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Offploy: A Social Enterprise Which Exists to Help Those with Convictions Secure Sustainable Employment

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Jacob Hill Offploy

How Jacob Hill, a social recruitment specialist is using Offploy to reduce reoffending and make society safer – by placing people with criminal convictions into meaningful, mentored and sustainable employment.

First of all, how are you and your family doing in these COVID-19 times? 

Jacob Hill: It’s been a tough 12 months for us all, but it finally feels as though there is some ‘light at the end of the tunnel’ – as clichéd as that might sound. 

I’ve been enjoying spending more time with my fiancée and our dog and hope that venturing out on daily walks will remain ‘a thing’.

It’s also been nice to see some of the older generations in my family embracing technology – although I really will be glad when I can physically see people in person. I already know it’s going to be hard to get my mum to stop WhatsApping me photos of what she’s up to throughout the day!

Tell us about you, your career, how you founded Offploy.

Jacob Hill: Offploy’s story began when I was serving a nine-and-a-half-month prison sentence in HMP Wealstun. I’d been caught selling drugs to try and pay off personal and business debts (accrued via my former company, The Lazy Camper). 

Four years on, we’ve supported over 1,000 former offenders and 50 companies – but there is still so much work to be done. If we want to reduce reoffending rates and make society safer, we all have a part to play in offering opportunities – the buck doesn’t stop at the cell door. 

How does Offploy innovate? 

Jacob Hill: While we don’t expect every employer to start recruiting exclusively via the National Probation Service, we exist to educate employers on the link between rehabilitation of those with convictions and the reduction of reoffending rates in the UK.

As such, the key to our sustained growth lies in making a case for the positive benefits of employing those with a criminal record – so we’re willing to have those tough conversations with existing employees over their instinctive fears when it comes to working alongside those with convictions. 

We want to use technology to scale our impact. Following the pandemic, we’ve further developed our systems to enable us to support three times as many people throughout the UK – with the same number of colleagues.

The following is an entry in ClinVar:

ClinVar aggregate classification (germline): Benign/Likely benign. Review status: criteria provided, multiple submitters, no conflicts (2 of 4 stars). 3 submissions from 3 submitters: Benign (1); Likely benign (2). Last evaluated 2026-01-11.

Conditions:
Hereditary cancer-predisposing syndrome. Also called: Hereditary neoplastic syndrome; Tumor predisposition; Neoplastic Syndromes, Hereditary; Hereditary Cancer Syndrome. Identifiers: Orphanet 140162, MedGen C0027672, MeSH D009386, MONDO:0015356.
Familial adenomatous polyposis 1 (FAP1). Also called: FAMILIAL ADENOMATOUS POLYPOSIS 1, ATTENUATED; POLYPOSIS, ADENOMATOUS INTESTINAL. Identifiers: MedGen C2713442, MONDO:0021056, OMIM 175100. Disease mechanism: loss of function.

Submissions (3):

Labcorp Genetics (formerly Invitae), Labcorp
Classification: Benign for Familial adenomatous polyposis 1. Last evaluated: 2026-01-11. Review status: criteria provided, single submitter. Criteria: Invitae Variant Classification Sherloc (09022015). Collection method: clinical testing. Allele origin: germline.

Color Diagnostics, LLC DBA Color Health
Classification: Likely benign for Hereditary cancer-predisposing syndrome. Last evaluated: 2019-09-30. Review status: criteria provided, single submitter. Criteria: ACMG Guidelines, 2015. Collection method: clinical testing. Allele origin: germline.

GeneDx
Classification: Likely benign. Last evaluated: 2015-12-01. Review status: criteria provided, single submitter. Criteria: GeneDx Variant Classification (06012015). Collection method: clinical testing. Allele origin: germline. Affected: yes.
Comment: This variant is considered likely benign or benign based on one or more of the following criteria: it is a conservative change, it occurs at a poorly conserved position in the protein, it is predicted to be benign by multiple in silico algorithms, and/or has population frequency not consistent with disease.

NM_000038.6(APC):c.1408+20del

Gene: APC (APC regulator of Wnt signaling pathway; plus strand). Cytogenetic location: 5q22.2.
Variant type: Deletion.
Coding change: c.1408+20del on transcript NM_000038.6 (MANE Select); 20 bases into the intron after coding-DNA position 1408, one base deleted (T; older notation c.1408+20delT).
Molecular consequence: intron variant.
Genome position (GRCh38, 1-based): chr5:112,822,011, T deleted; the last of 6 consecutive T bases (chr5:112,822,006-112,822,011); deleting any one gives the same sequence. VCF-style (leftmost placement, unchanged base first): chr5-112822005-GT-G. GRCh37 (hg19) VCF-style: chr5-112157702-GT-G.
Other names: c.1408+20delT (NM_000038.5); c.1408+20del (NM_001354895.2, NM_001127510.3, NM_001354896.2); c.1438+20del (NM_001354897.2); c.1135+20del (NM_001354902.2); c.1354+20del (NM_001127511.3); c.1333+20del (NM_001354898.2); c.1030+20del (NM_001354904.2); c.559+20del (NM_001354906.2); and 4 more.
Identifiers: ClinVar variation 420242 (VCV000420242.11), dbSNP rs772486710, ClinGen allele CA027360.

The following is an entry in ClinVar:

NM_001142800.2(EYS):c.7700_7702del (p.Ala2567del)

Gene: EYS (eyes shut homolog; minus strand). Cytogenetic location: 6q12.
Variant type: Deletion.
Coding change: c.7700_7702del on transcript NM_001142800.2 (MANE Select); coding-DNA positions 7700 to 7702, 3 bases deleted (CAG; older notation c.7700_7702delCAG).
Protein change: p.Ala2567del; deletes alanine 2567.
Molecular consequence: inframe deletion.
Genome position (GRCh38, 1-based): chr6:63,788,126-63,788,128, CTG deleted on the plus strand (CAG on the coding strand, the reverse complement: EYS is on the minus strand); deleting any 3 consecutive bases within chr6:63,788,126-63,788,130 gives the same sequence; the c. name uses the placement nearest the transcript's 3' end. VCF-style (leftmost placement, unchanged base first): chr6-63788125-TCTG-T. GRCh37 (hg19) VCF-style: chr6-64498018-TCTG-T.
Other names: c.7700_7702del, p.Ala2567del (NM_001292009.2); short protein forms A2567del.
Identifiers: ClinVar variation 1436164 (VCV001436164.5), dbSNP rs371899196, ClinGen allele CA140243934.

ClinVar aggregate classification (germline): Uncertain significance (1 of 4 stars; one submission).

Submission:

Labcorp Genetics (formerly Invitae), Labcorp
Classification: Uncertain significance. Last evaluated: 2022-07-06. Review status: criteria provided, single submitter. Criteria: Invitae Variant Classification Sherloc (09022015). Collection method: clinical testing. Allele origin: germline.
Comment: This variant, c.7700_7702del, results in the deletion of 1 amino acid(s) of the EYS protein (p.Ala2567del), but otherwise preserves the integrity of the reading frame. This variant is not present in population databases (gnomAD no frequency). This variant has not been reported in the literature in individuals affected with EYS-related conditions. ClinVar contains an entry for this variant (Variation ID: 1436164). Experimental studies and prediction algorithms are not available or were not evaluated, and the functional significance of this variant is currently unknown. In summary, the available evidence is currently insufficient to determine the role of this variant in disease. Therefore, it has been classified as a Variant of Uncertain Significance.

How the coronavirus pandemic affects your business, and how are you coping?

Jacob Hill: In January 2020, I had the year ahead clearly mapped out for Offploy. I’d lined up a few social contracts that would help us expand our service and have a greater impact on reducing reoffending rates, and I felt sure it was set to be one of our most impactful years yet. 

However, I never planned for a global pandemic to bring society to a halt.  

While we don’t prioritise profit, we certainly measure performance on the number of people we help each year. Yet, despite the challenges, we saw almost 500 referrals to our service throughout the back end of 2020 and into 2021 – and that’s something to be applauded.  

Former Lord Chancellor and Secretary of State for Justice, the Rt Hon David Gauke, has recently become Offploy’s first patron. His unwavering commitment to supporting the rehabilitation of those with previous convictions, alongside his progressive approach to the criminal justice system, will undoubtedly further our reach.  

Did you have to make difficult choices, and what are the lessons learned?

Jacob Hill: Yes, the pandemic saw all Offploy’s 12 employees furloughed – bar me. While it was an incredibly tough time, there were also moments of such grace from philanthropists and commissioners, which have helped us to return to normal. 

The kindness of others has seen us impact more lives than ever, and I am confident that 2021 will see much more empathy from our peers across the globe. We can each continue to flourish – provided we support each other. 

It’s also important to have direct conversations and be completely transparent – however uncomfortable it may seem. Whether it’s telling a room full of people you’re presenting to that you feel nervous or speaking up when you don’t understand the topic of conversation, this openness goes a heck of a long way, particularly at a time like this. Following the pandemic, people seem more eager to help others, and I hope this is something that continues.

How do you deal with stress and anxiety?

Jacob Hill: I address any issues as soon as I possibly can to avoid worrying about the situation. I also ask myself if there’s anything I can do to alleviate how I am feeling – and accept the fact if there isn’t. 

We’re often reacting to a sense of loss or rejection when we feel stressed, and it’s usually never as bad as you think. Thinking rationally, verbalizing the worst-case scenario, and working backwards to form a plan, is what helps me. 

Who are your competitors? And how do you plan to stay in the game?

Jacob Hill: As a social enterprise that seeks to support others, we only start competing when we run out of people to help. 

Your final thoughts?

Jacob Hill: Reoffending rates cost the UK £15 billion annually, but a vast talent pool is currently untapped because of organizations’ previous reluctance to hire ex-offenders. It’s our job to help businesses tackle their recruitment challenges at the same time as addressing a wider societal issue.

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